A divorce. A maternal death. An array of terrible wigs. All of these tragedies and more capped off the nine-year-run of one of the most beloved sitcoms in recent memory. And many. People. Are. Pissed.
This nailed it on almost all accounts for me, with some notable exceptions. To be fair, there’s a gross oversimplification of Ted and Robin’s relationship in almost every negative review of the finale. He wasn’t simply trying to ‘score’ with Robin some eight seasons ago any more than he was in the last minutes of the series finale.
And I’ll also say to everyone shouting “this was the worst television finale ever”! You clearly have not watched the Gossip Girl finale or Rosanne finale or well you get the idea. It was disheartening in a lot of ways, but not even close to being the worst finale.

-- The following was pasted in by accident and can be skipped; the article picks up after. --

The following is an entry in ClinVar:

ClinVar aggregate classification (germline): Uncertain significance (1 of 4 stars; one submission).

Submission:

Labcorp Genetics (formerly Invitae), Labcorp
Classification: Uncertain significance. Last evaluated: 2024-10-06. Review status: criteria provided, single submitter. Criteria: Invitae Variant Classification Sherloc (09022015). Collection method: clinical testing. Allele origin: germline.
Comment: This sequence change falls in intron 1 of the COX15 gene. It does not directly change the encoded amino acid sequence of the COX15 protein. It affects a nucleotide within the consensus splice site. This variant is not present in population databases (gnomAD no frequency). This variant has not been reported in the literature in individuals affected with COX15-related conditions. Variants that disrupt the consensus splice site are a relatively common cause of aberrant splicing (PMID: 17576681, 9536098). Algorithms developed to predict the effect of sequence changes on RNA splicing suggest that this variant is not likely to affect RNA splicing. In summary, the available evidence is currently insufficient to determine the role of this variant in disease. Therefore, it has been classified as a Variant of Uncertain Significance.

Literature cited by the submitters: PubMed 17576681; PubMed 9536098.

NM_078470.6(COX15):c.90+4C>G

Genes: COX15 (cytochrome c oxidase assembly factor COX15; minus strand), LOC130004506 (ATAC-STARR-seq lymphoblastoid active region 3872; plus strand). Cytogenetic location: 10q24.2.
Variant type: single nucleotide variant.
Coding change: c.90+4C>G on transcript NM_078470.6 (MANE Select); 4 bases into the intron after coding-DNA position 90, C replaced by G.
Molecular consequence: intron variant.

The blue french horn was as much a part of the fabric of the series as the yellow umbrella. Does that mean the show should have ended the way it did, or even transpired in such a way over the 40 minutes it had, no. But character regression aside, it’s not completely illogical to have Ted holding the blue french horn in the closing moments of the series.
I will however also say to those telling the viewing public that we should just get over it are wrong! I have every right to be dissatisfied with a finale of a series I spent nine seasons investing in. I’m not owed a certain ending or for certain pairings to end up together (that’s at the creative discretion of the writers), but I believe all viewers are owed something that makes sense in terms of narrative; that is supported by existing character development and adheres to the basic premise of the series. For me the show failed on all three of those.